• Russian forces likely decided to launch offensive operations along the international border area to take the best advantage of the relatively brief time left before Western aid arrives at the Ukrainian frontline at scale.
  • Ukrainian Ground Forces Commander Lieutenant General Oleksandr Pavlyuk stated that the war in Ukraine will enter a critical phase in the next two months and commented on recent Russian advances around Chasiv Yar and Avdiivka.
  • US President Joe Biden approved up to $400 million worth of military assistance for Ukraine as part of the Presidential Drawdown Authority Fund on May 10.
  • Ukrainian forces conducted a drone strike on the night of May 9 to 10 against an oil refinery in Kaluga Oblast that Ukrainian forces previously struck in March 2024.
  • Russian Prime Minister Mikhail Mishustin is retaining his position in the Russian government for Russian President Vladimir Putin's new term of office, and there have been speculations but no confirmations of changes to Putin's cabinet.
  • US Assistant Secretary of Defense for Space Policy John Plumb stated that US defense officials partnered with SpaceX to stop the Russian military's unauthorized use of Starlink internet terminals in frontline areas of Ukraine.
  • Russian forces recently marginally advanced near Donetsk City and in the Donetsk-Zaporizhia Oblast border area.
  • Russian and Belarusian authorities continue to illegally deport Ukrainian citizens, including children, to Russia and Belarus.

We do not report in detail on Russian war crimes because these activities are well-covered in Western media and do not directly affect the military operations we are assessing and forecasting. We will continue to evaluate and report on the effects of these criminal activities on the Ukrainian military and the Ukrainian population and specifically on combat in Ukrainian urban areas. We utterly condemn Russian violations of the laws of armed conflict and the Geneva Conventions and crimes against humanity even though we do not describe them in these reports.  

  • Russian Main Effort – Eastern Ukraine (comprised of two subordinate main efforts)
  • Russian Subordinate Main Effort #1 – Push Ukrainian forces back from the international border with Belgorod Oblast and approach to within tube artillery range of Kharkiv City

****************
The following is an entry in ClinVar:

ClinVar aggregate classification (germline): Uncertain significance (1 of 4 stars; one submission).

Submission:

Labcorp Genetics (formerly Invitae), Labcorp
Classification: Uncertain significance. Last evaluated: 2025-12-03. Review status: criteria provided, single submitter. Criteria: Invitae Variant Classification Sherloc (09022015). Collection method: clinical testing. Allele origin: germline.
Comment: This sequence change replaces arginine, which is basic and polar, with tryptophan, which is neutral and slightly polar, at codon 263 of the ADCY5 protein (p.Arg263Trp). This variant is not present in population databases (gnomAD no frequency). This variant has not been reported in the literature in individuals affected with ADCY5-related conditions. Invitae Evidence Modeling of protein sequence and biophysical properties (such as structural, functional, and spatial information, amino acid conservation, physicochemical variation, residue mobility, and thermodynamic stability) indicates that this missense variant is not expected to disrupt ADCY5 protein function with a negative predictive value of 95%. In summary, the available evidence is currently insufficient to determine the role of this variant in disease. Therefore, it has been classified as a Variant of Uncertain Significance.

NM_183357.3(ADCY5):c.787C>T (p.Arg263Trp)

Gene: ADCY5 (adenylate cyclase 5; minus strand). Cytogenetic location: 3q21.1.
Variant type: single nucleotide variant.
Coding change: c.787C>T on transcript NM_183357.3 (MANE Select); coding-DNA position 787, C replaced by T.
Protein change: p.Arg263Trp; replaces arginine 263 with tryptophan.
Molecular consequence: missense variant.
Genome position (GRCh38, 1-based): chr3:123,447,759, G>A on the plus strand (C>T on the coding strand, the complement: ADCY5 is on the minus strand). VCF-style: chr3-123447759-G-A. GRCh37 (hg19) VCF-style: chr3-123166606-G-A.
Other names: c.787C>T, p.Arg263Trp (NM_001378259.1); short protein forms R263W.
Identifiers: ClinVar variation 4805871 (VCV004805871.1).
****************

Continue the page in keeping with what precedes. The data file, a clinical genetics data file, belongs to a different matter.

• Russian Subordinate Main Effort #2 – Capture the remainder of Luhansk Oblast and push westward into eastern Kharkiv Oblast and encircle northern Donetsk Oblast
  • Russian Subordinate Main Effort #3 – Capture the entirety of Donetsk Oblast
  • Russian Supporting Effort – Southern Axis
  • Russian Air, Missile, and Drone Campaign
  • Russian Mobilization and Force Generation Efforts
  • Russian Technological Adaptations
  • Activities in Russian-occupied areas
  • Ukrainian Defense Industrial Base Efforts
  • Russian Information Operations and Narratives
  • Significant Activity in Belarus

Russian Main Effort – Eastern Ukraine

Russian Subordinate Main Effort #1 – Kharkiv Oblast (Russian objective: Push Ukrainian forces back from the international border with Belgorod Oblast and approach to within tube artillery range of Kharkiv City)

NOTE: ISW is adding a section to cover Russian offensive operations along the Belgorod-Kharkiv axis as these offensive operations comprise an operational effort separate from Russian offensive operations along the Kupyansk-Svatove-Kreminna line. ISW may enlarge the scope of this section should Russian forces expand offensive operations along the Russian-Ukrainian international border in northeastern Ukraine.

See topline text.

Russian Subordinate Main Effort #2 – Luhansk Oblast (Russian objective: Capture the remainder of Luhansk Oblast and push westward into eastern Kharkiv Oblast and northern Donetsk Oblast)